Sunday, November 28, 2010

Still in culture "shock"

Here is a perfect example of what happens every time there is an accident. A police officer shows up and watches those involved, their witnesses, and just interested on-lookers decide what to do. They can go to the station, look at video from the 10's of thousands of cameras strategically placed around the city, or someone with ultimately get paid off by the other and that'll be it. I've only seen a police car or motorcycle pull someone over and ask for ID twice since living here. They motor around with their lights on and blinking all day long, getting passed on the left with double yellow lines, cut off, but never honked at, even though honking is just a warning for others to let them know you're coming, are not going to stop, and to not do anything that would get you hurt or killed.

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This champion fir tree proudly illuminates our administrative offices until it gets dark at 5ish, 90 minutes after all day employees have gone home to enjoy the 65-70 degree weather. As we say when nothing seems to make sense, "That's China." Some international schools don't allow the word 'Christmas' to be spoken. Not here! We do it they way that we want!
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The scarves are just a seasonal assortment of what you'd see on the sidewalk near our grocery store. Other days it's hats, or toilet seat covers. There's always someone selling various mobile phone Sim card payment slips for the month, along with DVD's, books, jewelry etc.
Anne and I were both a bit surprised at the amount of tree that was cut down in order to keep the leaves from reaching the cement, as the temperatures begin to get colder.
There is always lots of dried fruit vendors, cooked potato and corn carts, and other perishable items that are exposed to the elements all day long.
Physically challenged boys/girls, men/women are common place out side of busy markets.
This vendor didn't want to take his picture with Anne, but you get the idea. I've never seen anyone actually buy any of these Cheeto look alikes.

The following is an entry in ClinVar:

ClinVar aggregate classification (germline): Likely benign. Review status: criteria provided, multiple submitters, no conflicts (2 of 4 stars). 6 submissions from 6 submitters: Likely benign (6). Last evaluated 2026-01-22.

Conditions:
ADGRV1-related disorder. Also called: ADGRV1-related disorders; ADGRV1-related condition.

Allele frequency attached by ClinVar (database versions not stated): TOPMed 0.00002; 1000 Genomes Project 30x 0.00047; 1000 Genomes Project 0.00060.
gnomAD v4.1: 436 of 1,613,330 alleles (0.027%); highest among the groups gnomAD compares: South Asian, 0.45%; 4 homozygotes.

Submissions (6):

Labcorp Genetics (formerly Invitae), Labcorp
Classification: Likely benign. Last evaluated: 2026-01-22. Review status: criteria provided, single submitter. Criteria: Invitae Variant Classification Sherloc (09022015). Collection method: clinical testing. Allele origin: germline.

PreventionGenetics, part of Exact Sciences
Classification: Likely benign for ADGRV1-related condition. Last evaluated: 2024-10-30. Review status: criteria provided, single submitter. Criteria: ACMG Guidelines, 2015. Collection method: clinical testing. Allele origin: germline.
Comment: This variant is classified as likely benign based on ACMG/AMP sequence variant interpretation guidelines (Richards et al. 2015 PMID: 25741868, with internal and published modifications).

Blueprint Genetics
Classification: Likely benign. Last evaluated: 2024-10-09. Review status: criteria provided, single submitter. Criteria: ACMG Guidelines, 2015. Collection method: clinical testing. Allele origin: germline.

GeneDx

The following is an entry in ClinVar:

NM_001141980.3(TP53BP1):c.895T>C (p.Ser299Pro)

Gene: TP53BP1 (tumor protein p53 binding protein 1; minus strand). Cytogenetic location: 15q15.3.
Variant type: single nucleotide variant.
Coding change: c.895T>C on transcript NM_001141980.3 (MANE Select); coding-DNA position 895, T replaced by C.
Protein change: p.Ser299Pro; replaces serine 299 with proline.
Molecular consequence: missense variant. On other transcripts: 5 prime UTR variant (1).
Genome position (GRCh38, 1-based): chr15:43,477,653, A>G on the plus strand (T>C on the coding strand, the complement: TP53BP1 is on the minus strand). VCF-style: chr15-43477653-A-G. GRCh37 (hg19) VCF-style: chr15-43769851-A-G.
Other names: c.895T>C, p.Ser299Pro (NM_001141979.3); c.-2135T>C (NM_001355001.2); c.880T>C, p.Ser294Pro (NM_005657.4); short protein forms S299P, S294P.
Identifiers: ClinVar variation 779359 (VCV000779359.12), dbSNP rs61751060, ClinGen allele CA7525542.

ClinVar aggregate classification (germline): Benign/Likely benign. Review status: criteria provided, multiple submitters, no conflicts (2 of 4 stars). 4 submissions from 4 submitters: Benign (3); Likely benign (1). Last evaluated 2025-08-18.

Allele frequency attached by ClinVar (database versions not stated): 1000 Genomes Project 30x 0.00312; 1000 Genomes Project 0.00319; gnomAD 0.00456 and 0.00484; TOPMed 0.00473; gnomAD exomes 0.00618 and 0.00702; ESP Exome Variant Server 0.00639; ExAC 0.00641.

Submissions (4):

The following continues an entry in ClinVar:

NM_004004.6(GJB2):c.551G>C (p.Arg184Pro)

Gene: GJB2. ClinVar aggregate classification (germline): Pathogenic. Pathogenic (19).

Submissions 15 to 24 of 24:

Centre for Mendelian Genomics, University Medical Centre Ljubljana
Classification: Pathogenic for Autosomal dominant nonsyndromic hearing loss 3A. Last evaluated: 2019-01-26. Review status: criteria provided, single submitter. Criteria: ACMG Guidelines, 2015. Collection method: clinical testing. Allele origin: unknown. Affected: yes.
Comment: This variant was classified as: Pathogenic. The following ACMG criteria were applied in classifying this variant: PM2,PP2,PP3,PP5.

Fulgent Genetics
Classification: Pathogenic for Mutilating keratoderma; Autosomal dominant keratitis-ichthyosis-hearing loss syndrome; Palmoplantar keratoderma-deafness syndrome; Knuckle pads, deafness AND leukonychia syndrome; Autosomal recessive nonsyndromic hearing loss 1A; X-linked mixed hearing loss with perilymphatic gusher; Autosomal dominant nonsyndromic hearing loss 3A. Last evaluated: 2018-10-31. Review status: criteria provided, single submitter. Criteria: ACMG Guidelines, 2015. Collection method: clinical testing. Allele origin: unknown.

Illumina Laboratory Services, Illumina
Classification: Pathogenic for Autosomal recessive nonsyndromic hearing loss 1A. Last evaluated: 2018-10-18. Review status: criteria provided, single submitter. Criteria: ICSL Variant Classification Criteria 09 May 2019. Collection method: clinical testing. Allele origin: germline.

Thought I'd just share how vibrant the streets are, and how the city's culture is lived there. Being a bit behind the U.S. in some categories, like health, have the culture very much exposed inside on the streets also. Tonight Anne and I were exhausted from a week of flu-like symptoms, sapped energy, stuffy noses, and coughing, so we went directly from the famous Shanghai Fabric Market, where we were outfitting ourselves for our staff Xmas/holiday party in a couple of weeks, to a good Chinese eatery right in front of our building. Once seated, we had the distinct pleasure of listening to 3 gents hack up phlem from the depths of their chests while sucking on local cigarettes. (Interestingly, we have only seen 3 women smoking in public since we've arrived! Lord knows we've seen hundreds of thousands of men smoking) The decibals are of no social concern; just like the openly extended sneezes and other personal solids and fluids shared by many. We were across the 3 foot aisle, sitting smartly in the no smoking section. I think the one with the encrusted tar on his teeth was disgusted and fascinated by the way we used chopstick, wore our sweat clothes, and our feeble attempts at his language. Lord knows we butcher it consistently on a daily basis.
Anne and I wanted to air out our lungs this a.m., so we were off to Starbucks. We got a late start, but after getting drinks we crossed a few new streets and ventured into new territory, again. Right when you think you've seen much of the city, it lets you know you have a lot more to see. Who would have thought that pigeon is just as popular to have freshly killed, drained, and de-feathered as chicken, before the lunch hour on a lazy Sunday morn! And why do restaurant owners heap pigs' ears and their chopped up appendages in medium sized plastic milk carriers and place them outside their bedroom windows to dry?
It is so easy to get up and explore in this town! We're looking for a day to set off and walk with one of our school secretaries that are fluent English speakers. We'll buy her lunch in the middle of our hundreds of questions being answered. So many "why" questions...I wonder if they have answers!

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